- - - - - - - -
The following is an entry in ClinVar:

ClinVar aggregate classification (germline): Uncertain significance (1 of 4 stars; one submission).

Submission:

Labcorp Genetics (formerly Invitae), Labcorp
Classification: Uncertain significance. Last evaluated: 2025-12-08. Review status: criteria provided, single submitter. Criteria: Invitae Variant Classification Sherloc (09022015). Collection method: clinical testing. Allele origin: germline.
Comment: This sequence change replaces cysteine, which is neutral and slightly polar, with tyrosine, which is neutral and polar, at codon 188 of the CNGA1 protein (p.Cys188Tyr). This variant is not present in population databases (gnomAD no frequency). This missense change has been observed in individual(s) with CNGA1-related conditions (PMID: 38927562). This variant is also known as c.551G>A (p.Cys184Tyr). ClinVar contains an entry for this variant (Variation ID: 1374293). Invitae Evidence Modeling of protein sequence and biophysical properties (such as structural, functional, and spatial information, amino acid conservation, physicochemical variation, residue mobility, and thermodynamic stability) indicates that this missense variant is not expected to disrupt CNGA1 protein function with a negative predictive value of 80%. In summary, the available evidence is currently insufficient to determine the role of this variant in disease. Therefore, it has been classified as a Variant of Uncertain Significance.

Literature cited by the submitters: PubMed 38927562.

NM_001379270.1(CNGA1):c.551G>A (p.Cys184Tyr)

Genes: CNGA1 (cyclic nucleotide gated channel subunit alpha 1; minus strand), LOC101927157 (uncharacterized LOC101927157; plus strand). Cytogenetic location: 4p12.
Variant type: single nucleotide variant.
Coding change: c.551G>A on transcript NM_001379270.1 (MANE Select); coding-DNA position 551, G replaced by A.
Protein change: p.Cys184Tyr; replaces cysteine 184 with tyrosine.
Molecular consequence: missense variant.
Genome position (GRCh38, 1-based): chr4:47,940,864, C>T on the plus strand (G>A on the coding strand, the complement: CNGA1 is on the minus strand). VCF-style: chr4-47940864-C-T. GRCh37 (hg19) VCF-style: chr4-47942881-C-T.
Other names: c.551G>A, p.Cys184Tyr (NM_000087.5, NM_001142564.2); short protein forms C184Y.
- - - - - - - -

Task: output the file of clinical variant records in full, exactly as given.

The following is an entry in ClinVar:

ClinVar aggregate classification (germline): Uncertain significance (1 of 4 stars; one submission).

Submission:

Labcorp Genetics (formerly Invitae), Labcorp
Classification: Uncertain significance. Last evaluated: 2025-12-08. Review status: criteria provided, single submitter. Criteria: Invitae Variant Classification Sherloc (09022015). Collection method: clinical testing. Allele origin: germline.
Comment: This sequence change replaces cysteine, which is neutral and slightly polar, with tyrosine, which is neutral and polar, at codon 188 of the CNGA1 protein (p.Cys188Tyr). This variant is not present in population databases (gnomAD no frequency). This missense change has been observed in individual(s) with CNGA1-related conditions (PMID: 38927562). This variant is also known as c.551G>A (p.Cys184Tyr). ClinVar contains an entry for this variant (Variation ID: 1374293). Invitae Evidence Modeling of protein sequence and biophysical properties (such as structural, functional, and spatial information, amino acid conservation, physicochemical variation, residue mobility, and thermodynamic stability) indicates that this missense variant is not expected to disrupt CNGA1 protein function with a negative predictive value of 80%. In summary, the available evidence is currently insufficient to determine the role of this variant in disease. Therefore, it has been classified as a Variant of Uncertain Significance.

Literature cited by the submitters: PubMed 38927562.

NM_001379270.1(CNGA1):c.551G>A (p.Cys184Tyr)

Genes: CNGA1 (cyclic nucleotide gated channel subunit alpha 1; minus strand), LOC101927157 (uncharacterized LOC101927157; plus strand). Cytogenetic location: 4p12.
Variant type: single nucleotide variant.
Coding change: c.551G>A on transcript NM_001379270.1 (MANE Select); coding-DNA position 551, G replaced by A.
Protein change: p.Cys184Tyr; replaces cysteine 184 with tyrosine.
Molecular consequence: missense variant.
Genome position (GRCh38, 1-based): chr4:47,940,864, C>T on the plus strand (G>A on the coding strand, the complement: CNGA1 is on the minus strand). VCF-style: chr4-47940864-C-T. GRCh37 (hg19) VCF-style: chr4-47942881-C-T.
Other names: c.551G>A, p.Cys184Tyr (NM_000087.5, NM_001142564.2); short protein forms C184Y.